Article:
State aid to school program cut Proposed 'Schools for Success' program would get only $3 million if it is approved.

March 15, 1991|By Marina Sarris and Mark Bomster | Marina Sarris and Mark Bomster,Evening Sun Staff

Gov. William Donald Schaefer's "Schools for Success" program of initiatives for local schools would get only $3 million of its proposed $19 million funding as the result of a vote by a state Senate committee.

The Senate Budget and Taxation Committee yesterday killed a Schaefer administration bill that would have diverted $19 million in state aid to local schools to fund "Schools for Success."

The committee instead recommended that $3 million from another part of the state budget be earmarked to launch some of the initiatives, which include new tests to measure how well students are performing.

"Schools for Success" also would expand prekindergarten and teacher-training programs, collect various data on specific schools statewide and try to improve substandard schools and reward excellent ones, using special grants.

The governor wanted to push ahead with the ambitious program this year, but lawmakers disagreed with his funding method and preferred to proceed more slowly.

"We think Schools for Success has some validity, and we want to pursue it. We're still in the design phase," said Sen. Laurance Levitan, D-Montgomery, chairsman of the Budget and Taxation Committee.

The Senate committee said it had found an extra $3 million in the state budget because the state had overestimated its payments to certain benefit sources, chiefly Social Security.

The Schaefer bill would have funded the initiatives by transferring $19 million from the local basic expense aid, part of the so-called Action Plan for Educational Excellence fund. The amount of the state's contribution for basic expenses is mandated by law, and the local school systems have broad discretion in how they spend that money.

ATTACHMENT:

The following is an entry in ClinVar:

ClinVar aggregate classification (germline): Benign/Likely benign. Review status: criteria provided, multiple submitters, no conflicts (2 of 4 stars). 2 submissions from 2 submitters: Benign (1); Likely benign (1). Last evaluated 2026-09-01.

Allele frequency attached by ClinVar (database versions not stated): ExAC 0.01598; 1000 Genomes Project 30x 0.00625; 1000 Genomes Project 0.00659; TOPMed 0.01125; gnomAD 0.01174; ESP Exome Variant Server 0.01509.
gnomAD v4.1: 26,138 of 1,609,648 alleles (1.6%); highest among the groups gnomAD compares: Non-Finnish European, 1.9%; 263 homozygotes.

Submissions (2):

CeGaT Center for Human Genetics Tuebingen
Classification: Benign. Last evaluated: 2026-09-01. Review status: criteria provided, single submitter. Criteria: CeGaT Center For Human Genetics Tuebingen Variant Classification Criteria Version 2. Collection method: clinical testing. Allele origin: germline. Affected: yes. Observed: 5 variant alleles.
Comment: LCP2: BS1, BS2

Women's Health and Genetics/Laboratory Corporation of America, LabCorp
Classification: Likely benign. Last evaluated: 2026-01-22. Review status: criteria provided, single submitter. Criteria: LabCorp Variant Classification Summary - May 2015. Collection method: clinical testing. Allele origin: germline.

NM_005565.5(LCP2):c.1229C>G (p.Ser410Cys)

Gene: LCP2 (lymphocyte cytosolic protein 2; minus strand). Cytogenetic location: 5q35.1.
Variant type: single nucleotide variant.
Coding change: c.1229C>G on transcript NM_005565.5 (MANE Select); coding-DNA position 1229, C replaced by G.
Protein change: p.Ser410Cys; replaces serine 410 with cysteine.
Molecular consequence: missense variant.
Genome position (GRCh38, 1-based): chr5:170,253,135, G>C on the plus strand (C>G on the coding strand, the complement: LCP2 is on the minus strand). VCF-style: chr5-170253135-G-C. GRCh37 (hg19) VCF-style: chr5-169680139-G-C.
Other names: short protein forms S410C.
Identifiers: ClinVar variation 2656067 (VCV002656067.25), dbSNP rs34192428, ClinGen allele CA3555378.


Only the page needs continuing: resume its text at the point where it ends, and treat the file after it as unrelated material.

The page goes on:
Many local school officials, however, strongly opposed the siphoning of money from APEX, saying they know best how to spend state money within their jurisdictions.

"If we had come out with a favorable report on it, you would have had the whole world going bonkers," Levitan said.

State School Superintendent Joseph L. Shilling said the $3 million, if approved, would still allow the state to move forward with key parts of the plan.

Shilling said the money would launch new student achievement and performance tests, new systems to collect data on all schools that are part of the Maryland School Performance Program, expanded teacher-training programs and school improvement plans.

Yesterday's action by the Senate budget committee has not been approved by the House Appropriations Committee, which hasn't voted on the "Schools for Success" bill.

If the House of Delegates agrees, Shilling said, the reduced funding would delay some of the initiatives. It would mean, for example, the state could not expand prekindergarten programs this year. Some $6.6 million of those funds were to add programs at about 111 sites, said Shilling.

The state also would have to delay until the 1992-93 school year a program offering $300,000 incentive grants to schools having trouble meeting the state's school performance standards. In its first year, the grant program was to have cost about $8 million. Shilling said the department still plans to go ahead with the program in the future.

Shilling said the idea of using APEX money to fund the new school programs arose only after the state was unable to pay for those initiatives through other budget sources.

Caroline County school superintendent Bill Ecker, the legislative chairman for the school superintendents association, said local superintendents generally support the initiatives in the governor's bill but reject the funding method.

"It's like if I give you a Christmas present but . . . say, 'I'm going to take it from your salary,' " Ecker said.

Rosetta G. Kerr, a legislative specialist for Baltimore schools, was "very pleased" with the Senate committee's action. "I'm glad the state is moving ahead, but I'm glad they're not doing it at our expense," Kerr said.

Kerr noted that local jurisdictions already have drawn up their budgets in anticipation of a certain level of APEX funding. The governor's bill would have cost Baltimore about $2.9 million in APEX funds, according to a state teachers' association report.

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